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For Richard Question re: arch supports

Posted by Tina H on 1/26/05 at 21:01 (168014)

Hello Richard, My 14 year old daughter was just diagnosed with PF. She has really high arches. I purchased Powersteps for her but they don't match her arch at all. Her arch is much higher. I do have an order for her to get custom made orthotics, but as we all know sometimes they work and sometimes not. I wanted to try a premade first. Do you know of any with a higher arch than powersteps? Thank you, Tina

Re: For Richard Question re: arch supports

Richard, C.Ped on 1/27/05 at 11:26 (168034)

Not really. Power steps have about the highest I have seen. I just took care of a 15 year old girl with very high arches. She also tried powersteps. If you talk to a C.Ped or doc about orthotics, I made hers (and most other high arch feet) out of EVA. I used 40 durometer 1/2' for posting, and 30 durometer 1/8' for the shell. She is having no problems at all.

Where ever you go, if you decide to get custom, check to see if there is a warranty. I warranty all custom items for a year. That means, If there are any adjustments or repairs (due to normal wear and tear, not if the dog gets them..haha) I fix or replace free.

Check your insurance to see if orthotics are covered. If they are, find a provider who will file first, then bill later.

If you talk to someone,and have any questions about what they told you, please let me know. I will be happy to help. You wouldn't be in South Carolina, North Carolina or Georgia by chance?? I have to ask...you never know.

Re: For Richard Question re: arch supports

Tina H on 1/28/05 at 09:06 (168082)

Richard, wish we were in your area. I know you would do a good job with this. We are in North Pittsburgh. It's so heart breaking having a child with this condition. She's a good runner but I can see the writing on the wall for that. I've told her she most likely will have to skip track this spring, but it will kill her if she cannot continue to play field hockey. My goal is to help her at least be able to do that.
Okay so the diagnosis was pf and pes cavus(mild). The order for orthotics-
'custom molded foot orthotics 1/8inch lateral heel wedge (... some word I can't read la...) arch support, plastizole lined. She referred us to a company called union orthotics.
The pediatric orthopedist we saw admitted she didn't know much about pf becasue she doesn't see it very often and told us if we wanted to follow up on this we should see another doctor, an orthopedist who specializes in feet.
I know she needs arch supports, now that it's been pointed out to me just how high her arches are. The money is an issue here, in that I don't want to just waste $500- but more importantly, comfort and effectiveness are the main concerns. I want my daughter to be able to do at least some of the things she's enjoyed with her friends and not become a couch potatoe. Thanks, and sorry this is so long, it's just very sad and scary when this happens to your child! Your advice is certainly appreciated. Thank you, Tina H

Re: For Richard Question re: arch supports

Richard, C.Ped on 1/29/05 at 16:34 (168136)

I can sense your frustration. My wife has family in Pittsburgh, but I do not know of a good pedorthist there. I am not sure if I would use plastazote. I have with athletes before, and it seems to break down very quick.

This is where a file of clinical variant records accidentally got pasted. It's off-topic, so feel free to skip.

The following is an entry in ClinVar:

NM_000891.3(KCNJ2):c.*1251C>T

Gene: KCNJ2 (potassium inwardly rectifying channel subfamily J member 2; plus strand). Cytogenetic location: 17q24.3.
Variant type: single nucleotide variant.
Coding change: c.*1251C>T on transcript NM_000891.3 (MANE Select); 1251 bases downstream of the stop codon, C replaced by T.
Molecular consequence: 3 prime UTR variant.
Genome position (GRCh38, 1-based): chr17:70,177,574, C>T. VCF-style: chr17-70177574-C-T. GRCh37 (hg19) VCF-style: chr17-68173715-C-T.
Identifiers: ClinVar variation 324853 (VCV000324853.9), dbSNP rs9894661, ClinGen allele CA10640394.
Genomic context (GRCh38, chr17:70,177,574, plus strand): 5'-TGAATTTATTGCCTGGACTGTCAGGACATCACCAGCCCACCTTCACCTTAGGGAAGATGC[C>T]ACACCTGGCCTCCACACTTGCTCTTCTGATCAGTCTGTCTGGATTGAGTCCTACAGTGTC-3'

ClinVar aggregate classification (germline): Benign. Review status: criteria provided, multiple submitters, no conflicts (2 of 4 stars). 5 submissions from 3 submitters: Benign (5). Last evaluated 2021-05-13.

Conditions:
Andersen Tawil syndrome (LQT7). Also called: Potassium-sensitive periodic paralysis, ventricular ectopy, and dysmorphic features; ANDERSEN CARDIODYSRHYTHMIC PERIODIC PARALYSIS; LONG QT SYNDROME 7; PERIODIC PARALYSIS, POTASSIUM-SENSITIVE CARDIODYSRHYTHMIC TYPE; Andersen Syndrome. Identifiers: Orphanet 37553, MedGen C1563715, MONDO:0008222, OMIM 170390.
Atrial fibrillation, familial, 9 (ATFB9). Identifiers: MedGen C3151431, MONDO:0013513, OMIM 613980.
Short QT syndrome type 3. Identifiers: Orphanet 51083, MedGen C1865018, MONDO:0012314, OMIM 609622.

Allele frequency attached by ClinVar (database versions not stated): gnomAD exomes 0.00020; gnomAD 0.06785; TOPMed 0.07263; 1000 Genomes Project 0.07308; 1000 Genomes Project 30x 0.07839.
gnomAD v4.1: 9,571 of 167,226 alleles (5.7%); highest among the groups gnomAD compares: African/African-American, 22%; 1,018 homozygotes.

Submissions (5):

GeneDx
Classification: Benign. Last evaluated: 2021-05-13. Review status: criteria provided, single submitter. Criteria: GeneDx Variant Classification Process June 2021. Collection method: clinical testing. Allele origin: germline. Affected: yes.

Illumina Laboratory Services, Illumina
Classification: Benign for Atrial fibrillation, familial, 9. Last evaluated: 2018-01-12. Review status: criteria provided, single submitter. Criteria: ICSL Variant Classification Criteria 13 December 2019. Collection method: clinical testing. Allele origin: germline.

If you don't mind, please email me. I want to talk about something with you (or in Pittsburgh talk, you guys...lol).

(email removed)

Re: For Richard Question re: arch supports

Tina H on 1/30/05 at 06:35 (168160)

Thanks Richard. By the way it's 'yinz' here which cracks me up. We are not from Pittsburgh, so it sounds so funny when you leave a store and the cashier says 'Yinz have a good day'. Of course I was raised in the PA dutch area and we have our own weird ways of saying things like putting adjectives behind nouns and ending sentences with prepositions and then there are those german words that have made it into the vocab like, 'red' up your room (means clean up your room). LOL Tina

Re: For Richard Question re: arch supports

A Manoli MD on 2/13/05 at 20:13 (169015)

sorry i'm late in coming in here.

who decided that a high arched foot needs an arch support? this is an outmoded idea that contines to be passed down from generation to generation. Whitman, Scholl and others started molding the orthotic to fit the arch, but it only keeps the stiff foot from everting more ('pronating,' if you must).

we treat this type of foot with a lateral forefoot post, dropping the 1st metatarsal head into a depression. the ARCH IS ACTUALLY LOWERED (sacrireligious, we know). but, this allows the stiff foot to evert and absorb shock.

this was written up a few years ago, FYI:


we also have a review article on the subject coming out in the March, '05 Foot & Ankle International.

DISCLAIMER: Brian Graham, C.Ped, and i have designed and patented this device for mass production, and it should be available through djOrtho (Vista, CA)in the next few months. we are introducing it at the American Academy of Orthopaedic Surgeons, Annual Meeting, in Washington, DC, next week.

it should be very useful for those that don't have the capabilities to custom fabricate them. or for those that don't know what to do. as it doesn't stroke the arch, it can be off-the- shelf.

a lateral heel wedge alone, as in the prescription under discussion, simply drives a plantarflexed 1st ray into the ground harder, if that's the case.!!

PS: we lived in Pittsburgh for 2 years. enjoyed the 'my hair needs washed' phrases. the locals all said the 'to be' was just understood.

Re: For Richard Question re: arch supports

Dr. Z on 2/13/05 at 21:16 (169018)

Dear Manoli,
I agree 100% with your accessment and findings with a high arched foot type and treatment.. They lack the ability to adapt or pronate to the ground. I can't count the patients that come to my office with hard inserts in their hards complaining of more pain from these device.
Gait and biomechanical evaluation reveal lack of subtalar joint pronation, equinus, and rearfoot varus.
My only orthosis treatment that I know to use is a heel lift, gel antisox type insert or plastizole and posting. I look forward to trying your new insert

Re: For Richard Question re: arch supports